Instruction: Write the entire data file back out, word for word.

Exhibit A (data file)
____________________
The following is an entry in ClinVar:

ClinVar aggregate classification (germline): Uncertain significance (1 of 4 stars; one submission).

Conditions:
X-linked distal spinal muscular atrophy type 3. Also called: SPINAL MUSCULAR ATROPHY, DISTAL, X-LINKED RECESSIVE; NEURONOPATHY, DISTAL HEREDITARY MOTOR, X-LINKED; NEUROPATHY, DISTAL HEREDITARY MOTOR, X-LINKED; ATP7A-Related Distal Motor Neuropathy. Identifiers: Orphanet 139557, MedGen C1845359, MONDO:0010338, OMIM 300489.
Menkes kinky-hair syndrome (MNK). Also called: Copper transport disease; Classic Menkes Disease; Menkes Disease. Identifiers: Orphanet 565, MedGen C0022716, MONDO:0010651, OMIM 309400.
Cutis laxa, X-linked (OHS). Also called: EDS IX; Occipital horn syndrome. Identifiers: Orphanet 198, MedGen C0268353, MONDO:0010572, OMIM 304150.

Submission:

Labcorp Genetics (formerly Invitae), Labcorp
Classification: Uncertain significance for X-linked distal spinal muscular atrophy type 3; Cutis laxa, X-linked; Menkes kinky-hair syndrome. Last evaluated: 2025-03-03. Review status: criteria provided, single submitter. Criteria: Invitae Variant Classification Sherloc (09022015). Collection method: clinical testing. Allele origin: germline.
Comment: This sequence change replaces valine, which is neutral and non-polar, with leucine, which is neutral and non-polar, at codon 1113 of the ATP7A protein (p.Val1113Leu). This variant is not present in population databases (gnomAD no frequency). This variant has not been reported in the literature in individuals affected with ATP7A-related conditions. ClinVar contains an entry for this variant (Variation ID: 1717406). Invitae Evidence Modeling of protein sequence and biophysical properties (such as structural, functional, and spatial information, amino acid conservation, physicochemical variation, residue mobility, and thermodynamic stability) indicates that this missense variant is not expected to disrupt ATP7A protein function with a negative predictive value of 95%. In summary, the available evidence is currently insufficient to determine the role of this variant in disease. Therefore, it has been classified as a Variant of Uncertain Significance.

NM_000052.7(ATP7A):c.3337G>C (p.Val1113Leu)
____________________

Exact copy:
The following is an entry in ClinVar:

ClinVar aggregate classification (germline): Uncertain significance (1 of 4 stars; one submission).

Conditions:
X-linked distal spinal muscular atrophy type 3. Also called: SPINAL MUSCULAR ATROPHY, DISTAL, X-LINKED RECESSIVE; NEURONOPATHY, DISTAL HEREDITARY MOTOR, X-LINKED; NEUROPATHY, DISTAL HEREDITARY MOTOR, X-LINKED; ATP7A-Related Distal Motor Neuropathy. Identifiers: Orphanet 139557, MedGen C1845359, MONDO:0010338, OMIM 300489.
Menkes kinky-hair syndrome (MNK). Also called: Copper transport disease; Classic Menkes Disease; Menkes Disease. Identifiers: Orphanet 565, MedGen C0022716, MONDO:0010651, OMIM 309400.
Cutis laxa, X-linked (OHS). Also called: EDS IX; Occipital horn syndrome. Identifiers: Orphanet 198, MedGen C0268353, MONDO:0010572, OMIM 304150.

Submission:

Labcorp Genetics (formerly Invitae), Labcorp
Classification: Uncertain significance for X-linked distal spinal muscular atrophy type 3; Cutis laxa, X-linked; Menkes kinky-hair syndrome. Last evaluated: 2025-03-03. Review status: criteria provided, single submitter. Criteria: Invitae Variant Classification Sherloc (09022015). Collection method: clinical testing. Allele origin: germline.
Comment: This sequence change replaces valine, which is neutral and non-polar, with leucine, which is neutral and non-polar, at codon 1113 of the ATP7A protein (p.Val1113Leu). This variant is not present in population databases (gnomAD no frequency). This variant has not been reported in the literature in individuals affected with ATP7A-related conditions. ClinVar contains an entry for this variant (Variation ID: 1717406). Invitae Evidence Modeling of protein sequence and biophysical properties (such as structural, functional, and spatial information, amino acid conservation, physicochemical variation, residue mobility, and thermodynamic stability) indicates that this missense variant is not expected to disrupt ATP7A protein function with a negative predictive value of 95%. In summary, the available evidence is currently insufficient to determine the role of this variant in disease. Therefore, it has been classified as a Variant of Uncertain Significance.

NM_000052.7(ATP7A):c.3337G>C (p.Val1113Leu)